Religious Disputation in Tudor England

Religious Disputation in Tudor England

Craig, Jr., Hardin

The Rice Institute Pamphlet, Volume 37, Number 1 (1950)


About 1590, in a little pamphlet entitled A petition directed to her most excellent maiestie, an unknown Puritan stated very briefly the basic principle of 16th century

religious controversy: “Howe trueth should come to light, that is the question.” He went on to say with Ecclesiastes that the writing of books is endless and a weariness to the flesh; he could wish for a free national conference, but he feared that the bishops would be not only participants but judges. He advocated another method, “namely priuate conferences by aduised writing, not extemporall speaking, the question agreed of.”  All arguments, replies, and re-joinders should be set down, and finally the proceedings should be published, “‘that your Maiestie, the honourable Councellours and Parliament may iudge thereof, that those thinges which on eyther parte are found fautie, may be redressed.”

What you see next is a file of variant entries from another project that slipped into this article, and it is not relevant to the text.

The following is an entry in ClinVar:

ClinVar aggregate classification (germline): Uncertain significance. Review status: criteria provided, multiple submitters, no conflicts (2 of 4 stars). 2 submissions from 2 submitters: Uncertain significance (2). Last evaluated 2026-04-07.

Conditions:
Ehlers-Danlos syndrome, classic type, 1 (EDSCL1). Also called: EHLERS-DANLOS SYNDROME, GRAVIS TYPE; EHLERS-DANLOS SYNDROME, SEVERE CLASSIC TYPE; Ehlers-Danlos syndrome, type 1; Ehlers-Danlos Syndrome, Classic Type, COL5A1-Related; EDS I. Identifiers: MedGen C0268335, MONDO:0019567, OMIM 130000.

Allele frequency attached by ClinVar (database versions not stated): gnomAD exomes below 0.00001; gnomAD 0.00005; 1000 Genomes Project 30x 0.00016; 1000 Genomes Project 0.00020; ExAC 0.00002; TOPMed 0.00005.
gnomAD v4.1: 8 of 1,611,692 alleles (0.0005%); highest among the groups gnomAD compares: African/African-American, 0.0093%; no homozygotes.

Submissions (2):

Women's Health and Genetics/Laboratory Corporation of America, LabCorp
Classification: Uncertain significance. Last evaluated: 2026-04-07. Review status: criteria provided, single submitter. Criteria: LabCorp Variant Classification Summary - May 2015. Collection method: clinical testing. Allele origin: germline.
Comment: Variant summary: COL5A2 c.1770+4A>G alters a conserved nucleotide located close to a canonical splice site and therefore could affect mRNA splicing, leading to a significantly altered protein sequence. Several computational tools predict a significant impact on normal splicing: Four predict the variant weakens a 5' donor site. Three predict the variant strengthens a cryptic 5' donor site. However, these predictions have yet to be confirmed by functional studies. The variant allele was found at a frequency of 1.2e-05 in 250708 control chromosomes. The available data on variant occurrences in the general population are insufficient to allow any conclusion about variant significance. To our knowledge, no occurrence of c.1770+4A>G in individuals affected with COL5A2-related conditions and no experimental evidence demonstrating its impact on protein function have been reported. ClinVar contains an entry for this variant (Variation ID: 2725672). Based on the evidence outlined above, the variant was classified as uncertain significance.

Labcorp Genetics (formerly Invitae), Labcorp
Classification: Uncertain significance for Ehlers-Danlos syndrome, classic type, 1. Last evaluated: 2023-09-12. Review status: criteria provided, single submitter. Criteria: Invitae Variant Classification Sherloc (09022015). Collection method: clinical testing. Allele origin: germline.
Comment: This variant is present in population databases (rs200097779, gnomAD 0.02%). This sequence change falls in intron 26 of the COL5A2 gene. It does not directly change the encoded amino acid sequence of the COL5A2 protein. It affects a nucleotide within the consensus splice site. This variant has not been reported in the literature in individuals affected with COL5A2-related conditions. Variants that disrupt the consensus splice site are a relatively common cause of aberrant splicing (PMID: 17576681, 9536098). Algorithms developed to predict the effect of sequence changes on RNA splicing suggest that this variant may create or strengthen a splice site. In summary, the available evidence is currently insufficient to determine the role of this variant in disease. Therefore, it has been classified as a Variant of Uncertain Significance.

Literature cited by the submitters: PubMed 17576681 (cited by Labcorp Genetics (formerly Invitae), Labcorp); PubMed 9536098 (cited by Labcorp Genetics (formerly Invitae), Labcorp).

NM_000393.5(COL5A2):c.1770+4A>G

Click here to read this article from The Rice Institute Pamphlet

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